When you meet Lilbet and her happy, spirited daughters, there is no trace of what they have been through over the past few years… or how far they have come.
Lilbet came to Mercy Learning Center in 2010 to learn English and earn a high school diploma. She started in our lowest level English language class and progressed rapidly, but soon had to abandon her studies. A daughter who remained in Mexico was in danger, and Lilbet was determined to get to her. While she was gone, MLC staff made sure that her two younger daughters were cared for.
With her daughter again safe, Lilbet returned to MLC and continued to study and advance. But soon another major hurdle arose: her landlord was being foreclosed upon and the bank notified her that she would have to move out immediately. Nearly overnight, the family was homeless.
Again, Lilbet turned to the one place she knew she could depend on—MLC. “Whenever I have a problem or a worry, I know that I can ask Jane, Lynn or others at MLC. They always give me support and very good advice to never give up.”
Staff members helped her find an affordable apartment in a safe neighborhood and MLC community members donated furniture, clothing, food and books. Lilbet and the girls moved in on Christmas Eve, joyful and relieved.
With holistic support from MLC, today Lilbet has a home, a job, a car, and a high school diploma. “This program totally changed my life,” she reflects. “After this I will go on to my next goal, to attend college and continue to study diligently and to improve my education. More than anything, I want to show my children the importance of education.”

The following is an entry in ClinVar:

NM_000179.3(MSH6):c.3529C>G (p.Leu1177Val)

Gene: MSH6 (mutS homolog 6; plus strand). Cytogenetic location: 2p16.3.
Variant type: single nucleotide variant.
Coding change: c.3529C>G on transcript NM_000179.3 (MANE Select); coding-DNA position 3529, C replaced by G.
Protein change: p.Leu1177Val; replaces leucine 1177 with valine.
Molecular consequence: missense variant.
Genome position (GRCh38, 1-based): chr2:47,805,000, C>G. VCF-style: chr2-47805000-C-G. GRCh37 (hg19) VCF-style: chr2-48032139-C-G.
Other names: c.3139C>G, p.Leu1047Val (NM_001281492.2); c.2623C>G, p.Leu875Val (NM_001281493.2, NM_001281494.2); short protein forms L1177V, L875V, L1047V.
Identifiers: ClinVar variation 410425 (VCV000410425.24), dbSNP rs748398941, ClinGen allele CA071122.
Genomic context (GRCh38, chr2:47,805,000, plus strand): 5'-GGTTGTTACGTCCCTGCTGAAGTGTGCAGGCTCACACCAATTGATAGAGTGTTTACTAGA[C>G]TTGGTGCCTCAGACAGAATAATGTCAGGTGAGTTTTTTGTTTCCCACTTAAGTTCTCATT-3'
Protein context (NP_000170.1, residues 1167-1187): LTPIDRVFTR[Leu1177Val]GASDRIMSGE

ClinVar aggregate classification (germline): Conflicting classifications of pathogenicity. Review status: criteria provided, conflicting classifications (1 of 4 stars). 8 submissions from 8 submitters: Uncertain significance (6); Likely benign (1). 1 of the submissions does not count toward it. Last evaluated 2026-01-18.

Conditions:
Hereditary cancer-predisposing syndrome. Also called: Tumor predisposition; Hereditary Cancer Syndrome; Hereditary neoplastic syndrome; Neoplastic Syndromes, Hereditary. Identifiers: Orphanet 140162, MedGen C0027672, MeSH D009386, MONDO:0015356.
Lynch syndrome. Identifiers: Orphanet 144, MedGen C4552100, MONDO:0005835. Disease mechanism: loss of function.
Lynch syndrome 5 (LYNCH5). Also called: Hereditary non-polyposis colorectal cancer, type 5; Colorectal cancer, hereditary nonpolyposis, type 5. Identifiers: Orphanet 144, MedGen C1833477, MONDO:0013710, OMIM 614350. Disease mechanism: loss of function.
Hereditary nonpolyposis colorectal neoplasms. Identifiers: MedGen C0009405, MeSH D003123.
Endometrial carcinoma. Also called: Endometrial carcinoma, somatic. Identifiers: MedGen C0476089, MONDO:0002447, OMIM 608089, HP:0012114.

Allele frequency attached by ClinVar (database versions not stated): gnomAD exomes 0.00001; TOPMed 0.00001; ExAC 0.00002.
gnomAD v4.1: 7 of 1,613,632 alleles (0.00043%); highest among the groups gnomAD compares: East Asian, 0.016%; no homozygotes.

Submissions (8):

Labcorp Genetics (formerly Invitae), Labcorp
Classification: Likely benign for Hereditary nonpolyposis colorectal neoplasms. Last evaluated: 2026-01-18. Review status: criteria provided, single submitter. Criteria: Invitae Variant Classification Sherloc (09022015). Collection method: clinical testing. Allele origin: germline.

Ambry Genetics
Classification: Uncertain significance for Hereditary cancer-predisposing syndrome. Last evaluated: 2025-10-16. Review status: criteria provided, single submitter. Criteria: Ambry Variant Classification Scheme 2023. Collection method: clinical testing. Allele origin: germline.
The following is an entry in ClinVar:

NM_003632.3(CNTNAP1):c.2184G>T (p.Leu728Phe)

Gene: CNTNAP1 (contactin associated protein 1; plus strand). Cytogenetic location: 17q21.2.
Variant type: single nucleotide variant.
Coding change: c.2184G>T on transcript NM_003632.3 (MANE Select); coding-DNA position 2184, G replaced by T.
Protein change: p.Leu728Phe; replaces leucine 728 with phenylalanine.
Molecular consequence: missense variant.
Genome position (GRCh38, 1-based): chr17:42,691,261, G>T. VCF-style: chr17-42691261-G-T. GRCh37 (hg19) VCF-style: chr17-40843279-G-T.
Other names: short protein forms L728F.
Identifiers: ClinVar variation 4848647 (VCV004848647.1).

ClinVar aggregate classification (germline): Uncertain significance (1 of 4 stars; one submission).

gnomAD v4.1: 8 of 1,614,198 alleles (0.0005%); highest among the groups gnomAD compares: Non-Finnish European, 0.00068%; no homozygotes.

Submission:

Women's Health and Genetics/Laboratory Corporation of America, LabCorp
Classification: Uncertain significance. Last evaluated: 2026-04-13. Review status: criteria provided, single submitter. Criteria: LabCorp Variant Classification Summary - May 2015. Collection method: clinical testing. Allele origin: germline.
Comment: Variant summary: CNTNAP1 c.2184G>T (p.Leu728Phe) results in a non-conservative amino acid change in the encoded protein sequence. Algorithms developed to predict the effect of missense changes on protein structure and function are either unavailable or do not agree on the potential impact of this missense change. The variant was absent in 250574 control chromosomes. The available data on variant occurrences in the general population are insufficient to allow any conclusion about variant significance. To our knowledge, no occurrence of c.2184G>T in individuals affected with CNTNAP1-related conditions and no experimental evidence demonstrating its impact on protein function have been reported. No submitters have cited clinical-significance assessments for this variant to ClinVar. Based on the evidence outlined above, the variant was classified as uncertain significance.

It is strictly chance that Meley’s daughter is named Mercy. She was born just before Meley became a student at Mercy Learning Center. But little Mercy has grown up here, moving through MLC’s Early Childhood Education Program, from infant-care to toddler-care to pre-school.
While Mercy learns important social, problem-solving, motor, literacy and other skills in the pre-K class, Meley is just one floor up, working alongside her Adult Basic Education Level III classmates on reading, writing, speaking, math, science and social studies.
Meley came to the U.S. in 2010, after living in a refugee camp in Ethiopia where she remembers, “There was not enough food.” When she arrived in the U.S., “It was confusing… especially the language.” Conversations were “incomprehensible.” Now she is one of the more advanced students at MLC, preparing to earn a high school diploma in the next one-to-two years.